Welcome to 2023: fashion design has been reduced to a split second, and of course it’s because of AI. In what feels like only the past few months, digitally rendered fashion designs have blown up on social media, with a new pic surfacing every few weeks of a genuinely realistic product or fit that slowly reveals itself to be completely fake. But what does this mean for credibility? Originality? The sanctity of fashion design?! Or is it just not that deep?
The type of AI we’re talking about is what’s called “Generative AI”, a recently coined term used to describe artificial intelligence (AI) created content in the form of images, video, and text. This has actually been used by real fashion brands such as Casablanca for its SS23 campaign, when the brand showcased its latest collection against the backdrop of a fully digital reality. However, it’s also been used by digital artists posing as fashion brands.
By simply (or not so simply depending on how good you are with tech) inputting terms and descriptions into the code of an AI generating software, digital artists are able to create images of new garments that look deceptively real. Put simply, typing terms like “Prada” or “Rick Owens” will cause the AI platform to pull on references from said brands, and result in an image that appears to have come from one of the brand’s collections.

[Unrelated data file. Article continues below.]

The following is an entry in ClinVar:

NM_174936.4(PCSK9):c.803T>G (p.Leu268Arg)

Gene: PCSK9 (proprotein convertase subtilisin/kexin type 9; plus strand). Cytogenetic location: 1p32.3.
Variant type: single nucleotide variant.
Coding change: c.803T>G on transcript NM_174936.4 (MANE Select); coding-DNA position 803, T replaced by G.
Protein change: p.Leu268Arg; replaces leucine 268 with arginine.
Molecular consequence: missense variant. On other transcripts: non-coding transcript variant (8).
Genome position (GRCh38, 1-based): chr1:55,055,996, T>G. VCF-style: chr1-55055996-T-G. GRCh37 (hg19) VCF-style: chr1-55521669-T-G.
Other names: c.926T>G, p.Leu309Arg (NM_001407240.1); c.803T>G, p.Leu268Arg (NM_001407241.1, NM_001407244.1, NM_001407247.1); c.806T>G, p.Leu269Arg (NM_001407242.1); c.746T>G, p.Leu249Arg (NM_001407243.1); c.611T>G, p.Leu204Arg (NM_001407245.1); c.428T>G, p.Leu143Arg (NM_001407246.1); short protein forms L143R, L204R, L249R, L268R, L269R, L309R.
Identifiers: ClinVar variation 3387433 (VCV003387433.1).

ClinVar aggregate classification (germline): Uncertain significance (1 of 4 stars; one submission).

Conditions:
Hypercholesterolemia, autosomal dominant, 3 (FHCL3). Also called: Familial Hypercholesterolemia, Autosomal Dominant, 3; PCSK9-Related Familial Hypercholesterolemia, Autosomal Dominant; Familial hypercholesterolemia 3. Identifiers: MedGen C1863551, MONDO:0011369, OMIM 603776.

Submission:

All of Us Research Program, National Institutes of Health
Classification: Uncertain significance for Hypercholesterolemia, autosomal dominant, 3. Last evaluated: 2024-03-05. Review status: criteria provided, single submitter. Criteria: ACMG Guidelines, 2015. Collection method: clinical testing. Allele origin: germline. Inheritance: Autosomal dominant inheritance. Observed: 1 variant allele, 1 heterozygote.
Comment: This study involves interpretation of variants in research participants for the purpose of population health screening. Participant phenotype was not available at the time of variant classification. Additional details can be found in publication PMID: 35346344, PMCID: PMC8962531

@ai_clothingdaily is one Instagram user who’s grown to rapid fame because of their daily posts featuring AI created products and fits. Most notably, it was @ai_clothingdaily who generated the digital pairs of embellished Nike sneakers released just ahead of the Nike x Tiffany & Co collab. Remember the AI generated footwear people said they preferred to the actual drop? Yeah, those ones.
Whilst the Nike typography on the heels of @ai_clothingdaily’s sneakers was jumbled to read things like “NKKE” instead of “NIKE”, the brand’s iconic swoosh was clear as day. Therefore the sneakers raised some questions about originality in digital designs that still haven’t been answered, such as: when you’re using AI to copy the DNA of a brand so closely, can the end result still be considered original? No. Yes. Maybe. Basically, it’s up to you.
One side of the argument would say that AI fashion can’t be considered original because it uses algorithms to directly copy from the characteristics and features of a brand’s past products and collections. However, the other side of the argument would ask you to consider what actual, IRL designers have done up until this point; does taking inspiration equate unoriginality?
To be honest, at this point nobody really seems too concerned with deciding the extent of originality it takes to make AI-generated designs. However, cases like the Hermès Meta Birkin trial indicate that it might be in AI fashion’s best interest to establish some actual guidelines before brands start threatening to sue.
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